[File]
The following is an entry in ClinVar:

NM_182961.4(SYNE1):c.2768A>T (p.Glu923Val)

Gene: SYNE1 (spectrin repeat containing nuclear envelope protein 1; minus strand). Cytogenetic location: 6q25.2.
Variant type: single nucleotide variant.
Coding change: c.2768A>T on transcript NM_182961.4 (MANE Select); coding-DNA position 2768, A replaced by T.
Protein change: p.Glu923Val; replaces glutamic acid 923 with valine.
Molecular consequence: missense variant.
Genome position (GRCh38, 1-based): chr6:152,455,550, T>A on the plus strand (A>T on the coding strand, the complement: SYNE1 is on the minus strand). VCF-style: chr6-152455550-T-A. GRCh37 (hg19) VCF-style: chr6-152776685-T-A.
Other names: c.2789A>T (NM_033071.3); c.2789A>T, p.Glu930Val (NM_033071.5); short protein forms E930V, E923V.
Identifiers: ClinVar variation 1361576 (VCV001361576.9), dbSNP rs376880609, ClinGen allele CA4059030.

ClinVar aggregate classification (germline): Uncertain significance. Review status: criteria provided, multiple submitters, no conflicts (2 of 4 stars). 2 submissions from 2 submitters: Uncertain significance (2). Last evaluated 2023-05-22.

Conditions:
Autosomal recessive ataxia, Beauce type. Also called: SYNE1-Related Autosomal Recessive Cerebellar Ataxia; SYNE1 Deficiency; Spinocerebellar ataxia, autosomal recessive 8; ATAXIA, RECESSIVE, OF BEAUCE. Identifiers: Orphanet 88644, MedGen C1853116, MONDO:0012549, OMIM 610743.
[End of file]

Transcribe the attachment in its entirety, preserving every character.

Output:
The following is an entry in ClinVar:

NM_182961.4(SYNE1):c.2768A>T (p.Glu923Val)

Gene: SYNE1 (spectrin repeat containing nuclear envelope protein 1; minus strand). Cytogenetic location: 6q25.2.
Variant type: single nucleotide variant.
Coding change: c.2768A>T on transcript NM_182961.4 (MANE Select); coding-DNA position 2768, A replaced by T.
Protein change: p.Glu923Val; replaces glutamic acid 923 with valine.
Molecular consequence: missense variant.
Genome position (GRCh38, 1-based): chr6:152,455,550, T>A on the plus strand (A>T on the coding strand, the complement: SYNE1 is on the minus strand). VCF-style: chr6-152455550-T-A. GRCh37 (hg19) VCF-style: chr6-152776685-T-A.
Other names: c.2789A>T (NM_033071.3); c.2789A>T, p.Glu930Val (NM_033071.5); short protein forms E930V, E923V.
Identifiers: ClinVar variation 1361576 (VCV001361576.9), dbSNP rs376880609, ClinGen allele CA4059030.

ClinVar aggregate classification (germline): Uncertain significance. Review status: criteria provided, multiple submitters, no conflicts (2 of 4 stars). 2 submissions from 2 submitters: Uncertain significance (2). Last evaluated 2023-05-22.

Conditions:
Autosomal recessive ataxia, Beauce type. Also called: SYNE1-Related Autosomal Recessive Cerebellar Ataxia; SYNE1 Deficiency; Spinocerebellar ataxia, autosomal recessive 8; ATAXIA, RECESSIVE, OF BEAUCE. Identifiers: Orphanet 88644, MedGen C1853116, MONDO:0012549, OMIM 610743.